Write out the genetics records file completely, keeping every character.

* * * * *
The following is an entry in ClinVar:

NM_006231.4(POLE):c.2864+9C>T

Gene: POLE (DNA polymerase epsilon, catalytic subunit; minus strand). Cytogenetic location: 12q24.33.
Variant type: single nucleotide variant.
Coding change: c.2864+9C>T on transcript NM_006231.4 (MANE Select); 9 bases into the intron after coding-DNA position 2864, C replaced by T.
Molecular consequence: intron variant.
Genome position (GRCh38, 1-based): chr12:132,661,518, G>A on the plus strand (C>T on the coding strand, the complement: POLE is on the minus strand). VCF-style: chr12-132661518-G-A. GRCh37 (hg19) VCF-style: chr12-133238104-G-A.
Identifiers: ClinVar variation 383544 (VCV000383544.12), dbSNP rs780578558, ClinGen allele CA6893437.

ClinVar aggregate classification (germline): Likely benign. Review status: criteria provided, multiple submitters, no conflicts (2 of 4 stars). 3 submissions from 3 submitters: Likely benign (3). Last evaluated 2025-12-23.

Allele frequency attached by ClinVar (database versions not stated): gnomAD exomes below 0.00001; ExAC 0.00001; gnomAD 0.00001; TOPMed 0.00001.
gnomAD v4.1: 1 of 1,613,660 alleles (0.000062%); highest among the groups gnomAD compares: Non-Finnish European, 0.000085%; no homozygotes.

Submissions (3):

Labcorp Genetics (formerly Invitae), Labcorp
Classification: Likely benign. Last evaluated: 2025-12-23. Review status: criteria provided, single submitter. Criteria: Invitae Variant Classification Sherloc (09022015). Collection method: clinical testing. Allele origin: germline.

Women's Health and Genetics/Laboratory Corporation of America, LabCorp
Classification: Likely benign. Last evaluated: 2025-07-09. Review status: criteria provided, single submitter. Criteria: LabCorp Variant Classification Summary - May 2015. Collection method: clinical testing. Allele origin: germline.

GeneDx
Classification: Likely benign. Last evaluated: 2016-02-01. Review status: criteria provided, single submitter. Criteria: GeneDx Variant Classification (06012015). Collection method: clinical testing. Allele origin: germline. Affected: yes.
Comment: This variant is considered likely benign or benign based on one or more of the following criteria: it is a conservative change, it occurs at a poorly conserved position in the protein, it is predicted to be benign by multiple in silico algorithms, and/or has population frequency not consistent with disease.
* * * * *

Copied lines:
The following is an entry in ClinVar:

NM_006231.4(POLE):c.2864+9C>T

Gene: POLE (DNA polymerase epsilon, catalytic subunit; minus strand). Cytogenetic location: 12q24.33.
Variant type: single nucleotide variant.
Coding change: c.2864+9C>T on transcript NM_006231.4 (MANE Select); 9 bases into the intron after coding-DNA position 2864, C replaced by T.
Molecular consequence: intron variant.
Genome position (GRCh38, 1-based): chr12:132,661,518, G>A on the plus strand (C>T on the coding strand, the complement: POLE is on the minus strand). VCF-style: chr12-132661518-G-A. GRCh37 (hg19) VCF-style: chr12-133238104-G-A.
Identifiers: ClinVar variation 383544 (VCV000383544.12), dbSNP rs780578558, ClinGen allele CA6893437.

ClinVar aggregate classification (germline): Likely benign. Review status: criteria provided, multiple submitters, no conflicts (2 of 4 stars). 3 submissions from 3 submitters: Likely benign (3). Last evaluated 2025-12-23.

Allele frequency attached by ClinVar (database versions not stated): gnomAD exomes below 0.00001; ExAC 0.00001; gnomAD 0.00001; TOPMed 0.00001.
gnomAD v4.1: 1 of 1,613,660 alleles (0.000062%); highest among the groups gnomAD compares: Non-Finnish European, 0.000085%; no homozygotes.

Submissions (3):

Labcorp Genetics (formerly Invitae), Labcorp
Classification: Likely benign. Last evaluated: 2025-12-23. Review status: criteria provided, single submitter. Criteria: Invitae Variant Classification Sherloc (09022015). Collection method: clinical testing. Allele origin: germline.

Women's Health and Genetics/Laboratory Corporation of America, LabCorp
Classification: Likely benign. Last evaluated: 2025-07-09. Review status: criteria provided, single submitter. Criteria: LabCorp Variant Classification Summary - May 2015. Collection method: clinical testing. Allele origin: germline.

GeneDx
Classification: Likely benign. Last evaluated: 2016-02-01. Review status: criteria provided, single submitter. Criteria: GeneDx Variant Classification (06012015). Collection method: clinical testing. Allele origin: germline. Affected: yes.
Comment: This variant is considered likely benign or benign based on one or more of the following criteria: it is a conservative change, it occurs at a poorly conserved position in the protein, it is predicted to be benign by multiple in silico algorithms, and/or has population frequency not consistent with disease.